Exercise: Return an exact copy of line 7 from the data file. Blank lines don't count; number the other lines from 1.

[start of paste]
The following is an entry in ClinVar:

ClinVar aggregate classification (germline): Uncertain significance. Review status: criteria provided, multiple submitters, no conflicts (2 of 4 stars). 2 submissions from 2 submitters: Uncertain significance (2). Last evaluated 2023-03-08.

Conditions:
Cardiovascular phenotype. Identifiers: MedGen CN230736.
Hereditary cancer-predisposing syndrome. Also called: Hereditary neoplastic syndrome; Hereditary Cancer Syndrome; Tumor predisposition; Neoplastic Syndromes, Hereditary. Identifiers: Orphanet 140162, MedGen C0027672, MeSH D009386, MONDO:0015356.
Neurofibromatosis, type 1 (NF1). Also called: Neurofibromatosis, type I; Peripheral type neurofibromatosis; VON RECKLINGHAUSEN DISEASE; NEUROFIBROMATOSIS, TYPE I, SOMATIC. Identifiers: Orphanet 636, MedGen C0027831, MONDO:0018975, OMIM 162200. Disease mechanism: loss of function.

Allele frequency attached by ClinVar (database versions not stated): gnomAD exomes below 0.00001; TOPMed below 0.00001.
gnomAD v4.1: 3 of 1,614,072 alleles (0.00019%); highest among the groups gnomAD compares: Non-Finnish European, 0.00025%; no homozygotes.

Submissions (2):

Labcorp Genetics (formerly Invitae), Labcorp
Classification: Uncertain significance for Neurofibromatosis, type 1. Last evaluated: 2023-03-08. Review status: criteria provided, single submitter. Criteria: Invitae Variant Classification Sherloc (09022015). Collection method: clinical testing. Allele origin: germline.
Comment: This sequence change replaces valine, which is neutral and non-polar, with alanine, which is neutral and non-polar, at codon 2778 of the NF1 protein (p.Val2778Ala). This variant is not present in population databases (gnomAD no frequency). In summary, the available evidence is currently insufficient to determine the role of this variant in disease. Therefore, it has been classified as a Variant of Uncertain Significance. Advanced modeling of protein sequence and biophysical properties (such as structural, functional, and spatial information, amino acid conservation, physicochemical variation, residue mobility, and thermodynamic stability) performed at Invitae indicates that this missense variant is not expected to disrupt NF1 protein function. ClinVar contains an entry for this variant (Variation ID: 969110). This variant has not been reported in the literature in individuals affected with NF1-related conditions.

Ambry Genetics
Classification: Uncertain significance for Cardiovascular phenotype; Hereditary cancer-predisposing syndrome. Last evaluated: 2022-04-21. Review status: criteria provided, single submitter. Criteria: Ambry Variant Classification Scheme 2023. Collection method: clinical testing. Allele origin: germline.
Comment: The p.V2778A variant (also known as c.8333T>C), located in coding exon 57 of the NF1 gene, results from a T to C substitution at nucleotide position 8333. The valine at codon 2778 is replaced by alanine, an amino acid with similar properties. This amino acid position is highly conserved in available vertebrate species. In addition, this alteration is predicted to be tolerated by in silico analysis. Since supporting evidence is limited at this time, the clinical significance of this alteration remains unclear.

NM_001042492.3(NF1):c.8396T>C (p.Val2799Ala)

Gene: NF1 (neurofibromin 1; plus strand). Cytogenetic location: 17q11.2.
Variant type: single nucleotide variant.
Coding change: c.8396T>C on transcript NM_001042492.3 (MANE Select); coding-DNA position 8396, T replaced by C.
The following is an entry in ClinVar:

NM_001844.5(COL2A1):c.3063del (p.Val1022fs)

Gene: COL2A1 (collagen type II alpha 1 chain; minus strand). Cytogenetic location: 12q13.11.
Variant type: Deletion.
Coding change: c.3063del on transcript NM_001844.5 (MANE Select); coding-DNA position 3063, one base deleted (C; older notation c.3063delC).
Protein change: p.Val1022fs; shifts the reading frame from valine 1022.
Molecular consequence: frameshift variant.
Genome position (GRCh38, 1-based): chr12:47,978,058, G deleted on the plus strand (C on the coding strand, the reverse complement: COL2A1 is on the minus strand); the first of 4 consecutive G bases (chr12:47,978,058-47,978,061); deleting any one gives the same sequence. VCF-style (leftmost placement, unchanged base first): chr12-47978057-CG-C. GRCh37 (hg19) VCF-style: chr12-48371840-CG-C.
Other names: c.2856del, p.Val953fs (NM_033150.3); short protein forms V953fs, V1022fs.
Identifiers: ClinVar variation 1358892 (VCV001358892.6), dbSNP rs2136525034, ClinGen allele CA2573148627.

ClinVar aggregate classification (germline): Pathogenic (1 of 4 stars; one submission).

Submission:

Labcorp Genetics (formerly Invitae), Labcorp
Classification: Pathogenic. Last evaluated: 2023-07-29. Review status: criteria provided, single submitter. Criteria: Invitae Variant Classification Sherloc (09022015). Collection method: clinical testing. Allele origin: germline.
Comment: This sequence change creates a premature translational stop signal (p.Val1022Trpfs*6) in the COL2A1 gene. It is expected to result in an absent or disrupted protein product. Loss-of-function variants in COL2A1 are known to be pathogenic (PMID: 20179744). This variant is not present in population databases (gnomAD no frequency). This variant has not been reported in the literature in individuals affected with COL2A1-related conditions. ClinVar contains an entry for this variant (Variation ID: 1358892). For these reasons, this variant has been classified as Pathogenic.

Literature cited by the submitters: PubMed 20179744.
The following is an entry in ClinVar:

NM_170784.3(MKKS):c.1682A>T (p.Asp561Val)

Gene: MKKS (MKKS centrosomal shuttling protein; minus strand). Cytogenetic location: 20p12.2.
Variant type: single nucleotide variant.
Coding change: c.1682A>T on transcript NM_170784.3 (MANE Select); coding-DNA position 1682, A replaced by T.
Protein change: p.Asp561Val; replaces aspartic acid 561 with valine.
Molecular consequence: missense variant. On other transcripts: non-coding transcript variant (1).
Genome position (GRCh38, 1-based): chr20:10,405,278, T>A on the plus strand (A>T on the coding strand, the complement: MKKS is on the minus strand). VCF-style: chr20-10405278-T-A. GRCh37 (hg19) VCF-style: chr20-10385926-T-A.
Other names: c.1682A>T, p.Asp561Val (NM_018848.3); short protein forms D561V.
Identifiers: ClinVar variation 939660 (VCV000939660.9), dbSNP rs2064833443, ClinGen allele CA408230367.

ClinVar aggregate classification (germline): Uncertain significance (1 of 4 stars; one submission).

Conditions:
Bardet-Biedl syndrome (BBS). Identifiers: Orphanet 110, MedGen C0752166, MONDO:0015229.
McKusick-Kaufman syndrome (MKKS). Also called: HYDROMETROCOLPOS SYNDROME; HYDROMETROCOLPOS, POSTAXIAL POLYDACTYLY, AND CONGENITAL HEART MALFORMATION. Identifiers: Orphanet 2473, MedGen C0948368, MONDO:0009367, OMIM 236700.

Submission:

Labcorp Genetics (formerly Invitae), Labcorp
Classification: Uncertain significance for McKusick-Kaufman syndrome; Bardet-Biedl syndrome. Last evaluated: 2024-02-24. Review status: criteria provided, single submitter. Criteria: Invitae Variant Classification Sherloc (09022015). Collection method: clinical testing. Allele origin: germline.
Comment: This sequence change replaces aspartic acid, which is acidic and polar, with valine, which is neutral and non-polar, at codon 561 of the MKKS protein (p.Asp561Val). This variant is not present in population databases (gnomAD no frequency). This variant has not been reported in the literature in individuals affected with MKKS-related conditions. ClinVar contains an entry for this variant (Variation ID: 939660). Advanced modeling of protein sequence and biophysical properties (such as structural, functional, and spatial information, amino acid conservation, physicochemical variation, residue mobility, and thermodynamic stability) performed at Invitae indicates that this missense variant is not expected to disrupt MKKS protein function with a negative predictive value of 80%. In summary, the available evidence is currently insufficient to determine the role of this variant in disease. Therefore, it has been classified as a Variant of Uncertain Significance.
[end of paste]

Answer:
Allele frequency attached by ClinVar (database versions not stated): gnomAD exomes below 0.00001; TOPMed below 0.00001.